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What is the earliest age you can get a credit score?

What is the earliest age you can get a credit score?

Whether you’re nearing the end of school, or you’re the parent of a child who is considering applying for financial products, understanding the basics of credit scores is essential to avoid hurting a credit report before you’ve even started your first full-time job.

At what age does a credit report begin?

In short, an Australian credit report may begin at 18 years old. But there are a couple things to keep in mind.

In Australia, if you want to apply for any financial products, such as a credit card, car loan or a home loan, you’ll need to meet certain eligibility criteria around age. Legally, you must be 18 years or over to be eligible for this type of product.

But it’s not just credit cards that come with these regulations. When you apply for a post-paid mobile phone contract (mobile plan), this too is considered applying for credit. The telco will perform a credit check on the applicant, and they will need to be 18 years or older. This is also the same for utilities, such as gas and electricity. For your name to sit on a gas bill, for example, you will need to be above the age of 18. 

All this to say, in Australia, the earliest age you can get a credit score is 18. This is the age you are legally considered an adult and can begin applying for financial products, as well as phone plans and utilities.

However, a credit report may not formally begin until an individual starts to apply for these products. This is why young adult Australians may find that they do not have a credit history despite being 18 or over, as their parents are still the account holders for more accessible credit products, like a mobile phone plan.

Tips for building your credit score when you’re a young Australian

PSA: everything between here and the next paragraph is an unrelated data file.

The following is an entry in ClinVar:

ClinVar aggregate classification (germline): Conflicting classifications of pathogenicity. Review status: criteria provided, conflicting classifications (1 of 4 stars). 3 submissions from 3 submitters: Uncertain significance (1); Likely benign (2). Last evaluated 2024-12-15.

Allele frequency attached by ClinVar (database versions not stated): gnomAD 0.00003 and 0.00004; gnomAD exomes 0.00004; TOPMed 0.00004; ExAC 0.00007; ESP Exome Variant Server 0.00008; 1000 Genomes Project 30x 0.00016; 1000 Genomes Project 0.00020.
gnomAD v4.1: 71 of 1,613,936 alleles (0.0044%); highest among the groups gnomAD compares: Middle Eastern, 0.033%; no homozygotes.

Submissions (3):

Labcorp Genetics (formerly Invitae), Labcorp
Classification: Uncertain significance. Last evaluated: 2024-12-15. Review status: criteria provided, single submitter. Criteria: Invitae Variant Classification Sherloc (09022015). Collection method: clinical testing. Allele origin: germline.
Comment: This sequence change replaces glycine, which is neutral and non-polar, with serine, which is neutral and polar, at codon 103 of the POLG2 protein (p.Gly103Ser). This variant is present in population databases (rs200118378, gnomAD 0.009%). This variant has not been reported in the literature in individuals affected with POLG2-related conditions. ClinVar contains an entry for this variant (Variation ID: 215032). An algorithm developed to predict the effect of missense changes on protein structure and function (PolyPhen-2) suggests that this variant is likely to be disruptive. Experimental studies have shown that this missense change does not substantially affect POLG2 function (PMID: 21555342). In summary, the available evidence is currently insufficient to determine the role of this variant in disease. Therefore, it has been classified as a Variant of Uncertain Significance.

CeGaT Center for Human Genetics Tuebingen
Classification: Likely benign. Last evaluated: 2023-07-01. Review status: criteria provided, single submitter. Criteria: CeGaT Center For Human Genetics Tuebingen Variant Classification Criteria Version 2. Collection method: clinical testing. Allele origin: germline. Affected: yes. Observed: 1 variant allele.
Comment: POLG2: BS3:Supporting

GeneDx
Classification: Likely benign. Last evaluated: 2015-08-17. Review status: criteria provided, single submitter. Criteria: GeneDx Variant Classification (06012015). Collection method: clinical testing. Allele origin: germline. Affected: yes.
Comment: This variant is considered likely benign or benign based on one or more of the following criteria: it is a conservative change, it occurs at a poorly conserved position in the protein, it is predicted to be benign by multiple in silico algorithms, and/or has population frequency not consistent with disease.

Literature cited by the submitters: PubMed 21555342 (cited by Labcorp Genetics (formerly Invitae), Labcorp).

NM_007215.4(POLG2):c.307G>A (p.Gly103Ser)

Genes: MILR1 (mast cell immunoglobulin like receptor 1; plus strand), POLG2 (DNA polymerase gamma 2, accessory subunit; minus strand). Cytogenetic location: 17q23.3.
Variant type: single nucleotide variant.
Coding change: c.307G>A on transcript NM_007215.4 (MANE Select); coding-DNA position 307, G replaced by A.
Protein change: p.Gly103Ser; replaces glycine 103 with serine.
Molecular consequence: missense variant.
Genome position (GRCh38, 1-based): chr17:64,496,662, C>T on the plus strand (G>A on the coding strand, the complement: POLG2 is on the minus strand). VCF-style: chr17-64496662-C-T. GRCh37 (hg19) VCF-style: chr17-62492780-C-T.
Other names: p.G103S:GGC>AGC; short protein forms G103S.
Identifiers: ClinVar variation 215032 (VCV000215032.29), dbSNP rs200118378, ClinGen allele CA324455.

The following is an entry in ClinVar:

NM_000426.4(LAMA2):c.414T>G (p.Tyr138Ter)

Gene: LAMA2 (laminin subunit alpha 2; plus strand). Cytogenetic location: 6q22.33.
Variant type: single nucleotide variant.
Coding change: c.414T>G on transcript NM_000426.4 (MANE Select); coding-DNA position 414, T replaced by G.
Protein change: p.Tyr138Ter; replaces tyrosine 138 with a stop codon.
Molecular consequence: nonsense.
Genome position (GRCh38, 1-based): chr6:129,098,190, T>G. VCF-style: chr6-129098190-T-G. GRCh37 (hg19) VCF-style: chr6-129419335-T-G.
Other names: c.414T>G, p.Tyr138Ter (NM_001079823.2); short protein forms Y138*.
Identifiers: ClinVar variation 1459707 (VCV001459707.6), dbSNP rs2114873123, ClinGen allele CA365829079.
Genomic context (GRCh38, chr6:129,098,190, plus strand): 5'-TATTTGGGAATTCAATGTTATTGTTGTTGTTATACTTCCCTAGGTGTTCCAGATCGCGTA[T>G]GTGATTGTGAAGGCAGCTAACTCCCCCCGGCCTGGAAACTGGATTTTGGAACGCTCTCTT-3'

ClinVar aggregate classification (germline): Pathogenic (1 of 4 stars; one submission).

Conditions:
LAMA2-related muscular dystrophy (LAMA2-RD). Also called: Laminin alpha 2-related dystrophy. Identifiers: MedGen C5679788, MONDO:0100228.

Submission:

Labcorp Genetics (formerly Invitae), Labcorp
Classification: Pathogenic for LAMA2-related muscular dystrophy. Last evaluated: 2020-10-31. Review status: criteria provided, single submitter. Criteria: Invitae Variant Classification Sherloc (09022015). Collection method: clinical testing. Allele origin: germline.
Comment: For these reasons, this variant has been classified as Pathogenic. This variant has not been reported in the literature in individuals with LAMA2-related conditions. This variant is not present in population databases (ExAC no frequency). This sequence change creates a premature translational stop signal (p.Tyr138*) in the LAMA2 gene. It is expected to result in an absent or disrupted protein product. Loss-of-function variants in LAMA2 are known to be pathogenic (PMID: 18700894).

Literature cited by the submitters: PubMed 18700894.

If you’re nearing 18 or want to start improving your credit score to increase your chances of approval for financial products, there are a few steps you can take to improve your credit history and boost your score.

  1. Start small. You’re less likely to be approved for a credit card without some credit history. It may be more appropriate to start with credit products that have eligibility criteria that is easier to meet, such as putting a mobile phone plan under your own name, or having your name added to a utility bill.
  2. Pay on time. It’s not enough to pay your bills, but you’ll want to get into the habit of paying on time, as young as possible. Add reminders to your phone or set up direct debits so that you never miss a bill deadline. Positive credit behaviour such as this may reflect well on your credit score. Plus, it helps to establish good behaviour and may help you avoid late payment penalties or default further down the road.
  3. Don’t make multiple applications. Something they don’t teach you in school is that every time you apply for a product like this, the provider will perform a hard credit inquiry into your credit history. Credit inquiries let providers see your credit behaviour to determine if you’ll be able to service their product. But the hard inquiry will also show up on your report. If you start making multiple credit card or loan applications to hedge your bets about being approved, this may hurt your chances. Providers will see that you’re making multiple applications and consider you a riskier customer.
  4. Joint applications. Generally, you need to be approved for a financial product to begin boosting your credit score with good financial behaviour, but often you won’t be approved in the first place if your credit history is short, making it a catch-22. If your credit score is less than stellar due to your having a short credit history, you may want to consider having a family member with an excellent credit score to go guarantor or co-sign an application with you. By having this additional person join your application, their credit history and personal information can boost your chances of approval.

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This article was reviewed by Personal Finance Editor Mark Bristow before it was published as part of RateCity's Fact Check process.



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